Competitively priced at $129 for a one-pack, $199 for a two-pack, or $299 for a three-pack, the new dual-band Velop system drops one of the 5 GHz radios, reducing theoretical throughput to 1300 Mbps. Range is also slightly less, with each node covering up to 1500 square feet for a maximum of 4500 square feet with the three-pack system. The dual-band Velop nodes also come in slightly smaller than the tri-band models, measuring about two inches shorter and the same 3.1 inches square in the base.
In my brief testing of the new dual-band Velop, I was definitely able to see the reduced coverage, as I did run into a couple of issues during the setup process where I was unable to add additional nodes due to various Wi-Fi connection issues. I eventually did get everything configured with blue status lights indicating solid Wi-Fi signals on all nodes.
Speeds were also not as fast through the dual-band system, as I consistently saw download and upload speeds around 30 Mbps from my office. It definitely appears to be an issue with pushing the range of the dual-band system despite the modest size of my home, as moving my devices closer to the primary node delivers fast speeds in excess of 90 Mbps.
As with the tri-band model, all nodes in the dual-band Velop system are designed to work together to optimize coverage of your floor plan, making the most efficient use of bands and channels based on your usage habits. The network is also self-healing, with nodes able to reconnect to each other and the network if one of the nodes goes offline for some reason.
Each node has a pair of Ethernet ports that automatically configure themselves as one WAN and one LAN on the first node, and two LAN ports on other nodes. If you have a wired network in your home, Velop nodes can be connected via Ethernet for wired backhaul that leaves more of the wireless network available for general data transmission.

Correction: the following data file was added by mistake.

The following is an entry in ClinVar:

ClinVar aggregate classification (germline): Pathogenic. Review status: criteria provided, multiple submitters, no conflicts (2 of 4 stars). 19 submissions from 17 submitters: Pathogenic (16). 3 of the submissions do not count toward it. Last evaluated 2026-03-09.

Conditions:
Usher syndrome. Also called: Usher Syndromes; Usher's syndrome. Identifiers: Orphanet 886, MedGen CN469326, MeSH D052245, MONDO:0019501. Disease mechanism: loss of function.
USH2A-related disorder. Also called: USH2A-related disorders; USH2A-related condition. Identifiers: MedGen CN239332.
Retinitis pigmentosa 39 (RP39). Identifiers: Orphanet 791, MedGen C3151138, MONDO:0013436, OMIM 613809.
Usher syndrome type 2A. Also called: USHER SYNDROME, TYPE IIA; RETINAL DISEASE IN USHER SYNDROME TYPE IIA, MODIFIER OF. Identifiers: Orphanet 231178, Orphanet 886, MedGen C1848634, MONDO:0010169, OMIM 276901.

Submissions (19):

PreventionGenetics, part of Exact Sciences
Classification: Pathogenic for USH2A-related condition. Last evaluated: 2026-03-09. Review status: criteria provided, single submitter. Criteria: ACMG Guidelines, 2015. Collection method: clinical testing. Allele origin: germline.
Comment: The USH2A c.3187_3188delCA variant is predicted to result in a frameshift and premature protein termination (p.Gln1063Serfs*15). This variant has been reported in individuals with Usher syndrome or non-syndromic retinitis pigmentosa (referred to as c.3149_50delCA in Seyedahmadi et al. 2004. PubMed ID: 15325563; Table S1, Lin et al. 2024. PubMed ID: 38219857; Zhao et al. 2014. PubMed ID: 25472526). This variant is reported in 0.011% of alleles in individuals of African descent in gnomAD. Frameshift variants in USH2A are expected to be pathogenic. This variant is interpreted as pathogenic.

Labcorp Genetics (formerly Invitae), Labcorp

Cable management is a bit different on the dual-band model, with the power and Ethernet ports located on the rear of each node. On the tri-band models, the ports are located on the bottom of the nodes with some extra space underneath and a cable management guide to help keep everything neat and tidy.
Velop also works with Amazon Alexa, with skills allowing you to activate Velop's guest network and read network credentials aloud.
Linksys certainly isn't the only vendor in the mesh network game, with notable competitors like eero, AmpliFi, Netgear's Orbi, and Google Wifi all proving popular. But with Linksys proving to be Apple's partner of choice so far, the Velop systems undoubtedly have some advantages when it comes to visibility for Apple users. Pricing on the new dual-band Velop is also competitive, which will likely attract new potential customers who don't need everything the tri-band system offers.